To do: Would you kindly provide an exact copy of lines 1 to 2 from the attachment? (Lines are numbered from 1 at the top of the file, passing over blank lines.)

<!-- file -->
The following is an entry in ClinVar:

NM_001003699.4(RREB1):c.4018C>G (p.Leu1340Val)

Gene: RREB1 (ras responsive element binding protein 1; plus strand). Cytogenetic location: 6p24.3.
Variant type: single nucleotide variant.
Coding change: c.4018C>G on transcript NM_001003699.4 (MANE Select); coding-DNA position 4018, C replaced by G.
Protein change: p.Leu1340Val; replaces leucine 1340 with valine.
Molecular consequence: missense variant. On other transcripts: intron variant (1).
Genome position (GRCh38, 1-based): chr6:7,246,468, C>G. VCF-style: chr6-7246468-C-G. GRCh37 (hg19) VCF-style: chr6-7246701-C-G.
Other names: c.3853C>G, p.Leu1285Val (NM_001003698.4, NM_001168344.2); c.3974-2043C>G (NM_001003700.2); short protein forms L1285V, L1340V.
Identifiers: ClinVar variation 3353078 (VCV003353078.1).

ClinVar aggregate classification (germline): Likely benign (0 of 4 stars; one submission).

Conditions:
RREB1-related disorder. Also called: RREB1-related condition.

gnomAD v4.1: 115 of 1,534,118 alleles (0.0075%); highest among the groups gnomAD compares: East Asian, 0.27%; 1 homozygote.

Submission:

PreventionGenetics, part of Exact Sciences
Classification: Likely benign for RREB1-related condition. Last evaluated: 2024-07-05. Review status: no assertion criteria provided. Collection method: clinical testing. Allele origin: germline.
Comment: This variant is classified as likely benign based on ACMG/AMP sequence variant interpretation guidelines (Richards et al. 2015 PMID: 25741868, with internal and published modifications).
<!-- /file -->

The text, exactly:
The following is an entry in ClinVar:

NM_001003699.4(RREB1):c.4018C>G (p.Leu1340Val)